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Senate Prepares for Thursday's White House Meeting on Debt Ceiling

Comstock/Thinkstock(WASHINGTON) -- On the eve of Thursday’s White House meeting where a bicameral, bipartisan group of members of Congress will meet with President Obama to negotiate how to raise the $14.3 trillion debt ceiling, the rhetoric on the Hill Wednesday continued to set the stage for a showdown at 1600 Pennsylvania Avenue.

Senate Majority Leader Harry Reid, D-Nev., Wednesday said that the result of these negotiations will “determine the character” of the Republican Party.

“Will they be the party that came to Washington to help govern, to craft solutions to difficult issues facing this nation in cooperation with patriots on both sides of the aisle?” Reid questioned on the Senate floor, “Or will they be the kind of single-issue, ideological party who walks away from reasonable compromise for the sake of politics?”

Senate Minority Leader Mitch McConnell, R-Ky., said that Thursday’s meeting will be a chance to “see if the president means what he says.”

“It's an opportunity to see if the president is finally willing to agree on a serious plan to pay our bills without killing jobs in the process,” McConnell said on the Senate floor, “Until now, the president's proposals have been inadequate and frankly indefensible.”

At issue is still the divide over taxes.

Democrats insist any deal must include an increase in revenues, including eliminating tax breaks for some companies and the wealthiest Americans. Republicans are staunchly against this position, and McConnell Wednesday said that it is “ludicrous” for the administration to propose raising hundreds of billions in taxes at a time when 14 million Americans are still looking for work.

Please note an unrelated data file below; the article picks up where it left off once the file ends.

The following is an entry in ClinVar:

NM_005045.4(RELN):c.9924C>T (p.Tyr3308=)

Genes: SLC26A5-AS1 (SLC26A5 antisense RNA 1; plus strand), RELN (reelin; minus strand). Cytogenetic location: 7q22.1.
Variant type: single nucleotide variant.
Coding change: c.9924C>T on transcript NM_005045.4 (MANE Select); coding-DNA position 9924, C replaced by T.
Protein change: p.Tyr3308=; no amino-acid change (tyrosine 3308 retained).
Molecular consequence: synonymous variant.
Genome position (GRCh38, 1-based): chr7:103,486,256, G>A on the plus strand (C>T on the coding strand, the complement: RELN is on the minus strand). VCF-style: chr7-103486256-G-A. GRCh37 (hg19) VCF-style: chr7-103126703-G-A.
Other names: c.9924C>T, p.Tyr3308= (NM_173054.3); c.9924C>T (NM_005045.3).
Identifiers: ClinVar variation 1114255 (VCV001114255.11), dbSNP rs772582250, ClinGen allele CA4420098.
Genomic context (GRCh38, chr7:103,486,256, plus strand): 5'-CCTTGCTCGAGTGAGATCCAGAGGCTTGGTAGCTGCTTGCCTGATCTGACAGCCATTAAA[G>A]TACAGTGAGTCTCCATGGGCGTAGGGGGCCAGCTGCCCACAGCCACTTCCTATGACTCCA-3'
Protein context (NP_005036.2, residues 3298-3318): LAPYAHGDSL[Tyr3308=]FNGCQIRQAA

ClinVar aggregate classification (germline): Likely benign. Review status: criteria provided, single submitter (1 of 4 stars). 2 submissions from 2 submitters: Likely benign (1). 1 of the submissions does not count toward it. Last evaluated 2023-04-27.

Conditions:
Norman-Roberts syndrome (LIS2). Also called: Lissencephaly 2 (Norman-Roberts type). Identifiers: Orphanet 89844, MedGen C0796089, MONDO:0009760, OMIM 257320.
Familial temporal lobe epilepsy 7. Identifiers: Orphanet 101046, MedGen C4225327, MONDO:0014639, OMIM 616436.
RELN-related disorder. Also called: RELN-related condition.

Democrats stayed entranced in their position, playing a populist note on who needs to sacrifice more. But not all Democrats agree with the Democratic leadership. At least one Democrat spoke up Wednesday and joined Republicans in calling for spending cuts and no tax increases in the final deal.

“Debt reduction should focus on spending cuts," said Nebraska Senator Ben Nelson.  "I want to see a broad and serious package of spending cuts. And we can cut trillions of dollars of spending without attacking Medicare and Social Security. But if we start with plans to raise taxes, pretty soon spending cuts will fall by the wayside.”   Nelson, one of the more conservative senators in the Democratic caucus, made his comments during his weekly conference call with Nebraska reporters.

Similarly, not all Republicans agree with the Republican leadership.

Senator John McCain, R-Ariz., Wednesday said that Republicans should agree to certain tax increases and closing loopholes but only in return for an overall reduction in the corporate tax rate.  He also called for the negotiations to be broadcast on C-SPAN so that everyone could see the discussions.

In a throw-back to rhetoric of campaigns past, McCain also said that he needs to provide his own party with a little “straight talk,” and urged his fellow Republicans to abandon their insistence on a balanced budget amendment.

Leaders from both houses and from both parties will head to the White House Thursday to meet with President Obama.

Copyright 2011 ABC News Radio

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